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Officials pleased with Wadsworth Falls action


About a dozen residents were at a Sept. 11 meeting to hear an update from officials about the rule changes implemented over the summer at Wadsworth Falls State Park.

In response to crowds, littering, and illegal parking along Cherry Hill Road, the state Department of Energy and Environmental Protection removed picnic tables and grills and enforced a ban on swimming and picnicking at the “Big Falls” area of the park starting in August. Picnicking and swimming are still allowed at the main entrance and pond area of the park.

State Sen. Dante Bartolomeo served as a moderator for the meeting, which was also attended by Middlefield First Selectman Jon Brayshaw, Selectman Ed Bailey, State Representative Buddy Altobello, Director of the State Parks Division Tom Tyler, and Connecticut Environmental Conservation Police Col. Kyle Overturf.

All of the officials said they thought the changes had worked for the better. In a press release, Bartolomeo said, “Residents‘ concerns to have the park returned to its natural state have been heard.”

Overturf said that after the signs were posted and the tables and grills hauled away, the police had a presence at the park. “Our focus was outreach and education,” Overturf said. “People caught on very quickly.”

Police officers had eight hour shifts on Saturdays and Sundays for the rest of the summer, explaining the new rules to cars full of people.

On the weekend of Aug. 3 through 4, multiple police officers turned away lines of cars at the Big Falls lot, sending them to Hammonasset Beach State Park.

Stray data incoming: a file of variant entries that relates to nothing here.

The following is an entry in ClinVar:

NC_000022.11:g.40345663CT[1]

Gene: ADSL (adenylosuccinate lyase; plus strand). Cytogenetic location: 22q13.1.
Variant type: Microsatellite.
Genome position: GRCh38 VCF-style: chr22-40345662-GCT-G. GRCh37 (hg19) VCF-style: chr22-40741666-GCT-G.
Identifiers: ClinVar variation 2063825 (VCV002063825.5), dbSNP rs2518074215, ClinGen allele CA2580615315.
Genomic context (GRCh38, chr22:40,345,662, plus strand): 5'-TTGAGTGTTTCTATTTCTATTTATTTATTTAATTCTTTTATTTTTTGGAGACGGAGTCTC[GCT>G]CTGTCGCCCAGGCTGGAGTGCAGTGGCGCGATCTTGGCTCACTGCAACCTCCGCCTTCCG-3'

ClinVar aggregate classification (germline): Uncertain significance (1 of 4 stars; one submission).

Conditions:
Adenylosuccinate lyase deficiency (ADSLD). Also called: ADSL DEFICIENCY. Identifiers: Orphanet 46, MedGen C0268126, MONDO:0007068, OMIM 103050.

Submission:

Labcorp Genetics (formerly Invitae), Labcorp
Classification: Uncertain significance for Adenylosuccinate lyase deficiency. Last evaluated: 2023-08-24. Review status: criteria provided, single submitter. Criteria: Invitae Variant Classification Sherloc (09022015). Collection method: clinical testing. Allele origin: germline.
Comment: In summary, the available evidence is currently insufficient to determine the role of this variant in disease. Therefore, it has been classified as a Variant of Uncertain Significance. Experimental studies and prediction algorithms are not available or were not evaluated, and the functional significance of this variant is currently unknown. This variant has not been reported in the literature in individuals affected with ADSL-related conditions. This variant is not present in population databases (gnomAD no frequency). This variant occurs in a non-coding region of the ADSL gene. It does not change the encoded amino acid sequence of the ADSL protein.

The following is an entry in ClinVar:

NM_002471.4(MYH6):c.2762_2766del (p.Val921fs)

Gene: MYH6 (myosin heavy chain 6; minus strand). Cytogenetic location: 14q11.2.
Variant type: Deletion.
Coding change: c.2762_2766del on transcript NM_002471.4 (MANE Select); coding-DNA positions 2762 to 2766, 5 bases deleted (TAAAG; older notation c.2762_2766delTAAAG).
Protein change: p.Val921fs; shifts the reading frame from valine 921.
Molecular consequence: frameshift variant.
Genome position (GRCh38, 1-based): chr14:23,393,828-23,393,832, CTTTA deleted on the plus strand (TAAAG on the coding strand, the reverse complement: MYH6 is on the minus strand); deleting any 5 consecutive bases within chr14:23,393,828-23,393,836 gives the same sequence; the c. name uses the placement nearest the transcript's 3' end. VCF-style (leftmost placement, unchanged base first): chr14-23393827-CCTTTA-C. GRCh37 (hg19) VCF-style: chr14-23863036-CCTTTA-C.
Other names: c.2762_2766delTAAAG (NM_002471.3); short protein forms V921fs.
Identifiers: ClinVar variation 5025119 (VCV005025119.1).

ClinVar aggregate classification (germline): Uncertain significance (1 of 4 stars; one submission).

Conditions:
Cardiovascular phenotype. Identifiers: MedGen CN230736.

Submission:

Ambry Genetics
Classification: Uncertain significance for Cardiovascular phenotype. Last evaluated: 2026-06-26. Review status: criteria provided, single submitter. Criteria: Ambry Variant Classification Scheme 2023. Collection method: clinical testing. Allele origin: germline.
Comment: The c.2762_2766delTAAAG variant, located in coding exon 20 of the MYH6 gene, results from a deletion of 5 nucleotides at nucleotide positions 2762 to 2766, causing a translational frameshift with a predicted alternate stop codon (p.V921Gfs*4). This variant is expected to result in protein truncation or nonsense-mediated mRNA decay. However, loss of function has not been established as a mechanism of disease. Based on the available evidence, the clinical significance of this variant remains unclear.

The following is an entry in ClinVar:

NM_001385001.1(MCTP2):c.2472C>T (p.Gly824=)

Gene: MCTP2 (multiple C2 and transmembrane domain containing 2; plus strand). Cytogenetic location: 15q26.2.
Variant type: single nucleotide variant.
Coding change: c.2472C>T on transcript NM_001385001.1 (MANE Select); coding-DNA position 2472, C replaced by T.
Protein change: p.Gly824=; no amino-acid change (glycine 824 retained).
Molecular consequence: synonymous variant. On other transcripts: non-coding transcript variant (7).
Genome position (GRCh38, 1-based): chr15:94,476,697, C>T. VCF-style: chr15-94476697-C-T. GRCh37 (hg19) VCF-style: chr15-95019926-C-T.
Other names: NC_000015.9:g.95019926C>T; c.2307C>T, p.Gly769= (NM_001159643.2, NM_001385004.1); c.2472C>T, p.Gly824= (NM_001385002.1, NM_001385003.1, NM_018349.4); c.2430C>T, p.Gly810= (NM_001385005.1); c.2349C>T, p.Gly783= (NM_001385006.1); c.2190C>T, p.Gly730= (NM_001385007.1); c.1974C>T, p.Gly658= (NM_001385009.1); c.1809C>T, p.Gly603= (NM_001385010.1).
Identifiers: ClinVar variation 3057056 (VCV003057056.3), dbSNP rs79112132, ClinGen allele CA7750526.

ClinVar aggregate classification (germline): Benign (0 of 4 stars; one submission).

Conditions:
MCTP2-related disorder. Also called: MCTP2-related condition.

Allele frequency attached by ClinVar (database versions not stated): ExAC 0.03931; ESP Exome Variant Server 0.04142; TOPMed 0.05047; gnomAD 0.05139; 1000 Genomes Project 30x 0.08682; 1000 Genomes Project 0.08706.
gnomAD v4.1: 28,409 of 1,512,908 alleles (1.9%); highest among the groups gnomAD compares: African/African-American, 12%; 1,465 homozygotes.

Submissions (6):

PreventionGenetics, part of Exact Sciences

The new rules at Big Falls are “pretty unusual” for a state park, according to Tyler, who added that the ‘No Picnicking’ signs had to be made because the DEEP did not have any.

Tyler said that the heat had drawn more crowds to state parks than ever before. “Our attendance figures just went through the roof,” Tyler said.

The July Fourth weekend filled Hammonasset to capacity, according to Overturf.

The stress of the crowds was too much for the Big Falls portion of Wadsworth Falls, according to the officials. “We recognized a pretty significant, quick change” in the use of the park and the length of visits, said Tyler.

Atlobello and Brayshaw recounted the conditions of the park before the rule changes. Both had visited the park to document the stress placed on it by crowds and litter. “The situation there was not incidental. It was a significant situation,” Brayshaw said.

The number of officials reflected the overlap of jurisdictions. For example, illegal parking within the Big Falls parking lot is the responsibility of DEEP, while illegal parking on the street is a town and police concern, but illegally charging to park on private property in Middlefield is a zoning issue.

The audience feedback was largely positive. “What you’ve done has really made a significant difference there,” Middlefield resident and First Selectman candidate Lucy Petrella said.

One question from the audience concerned horses. Horses are allowed in state parks, according to Tyler, except where marked. Tyler said that proper trail etiquette takes care of most interactions between hiker, dog-walkers, and equestrians on the trails.



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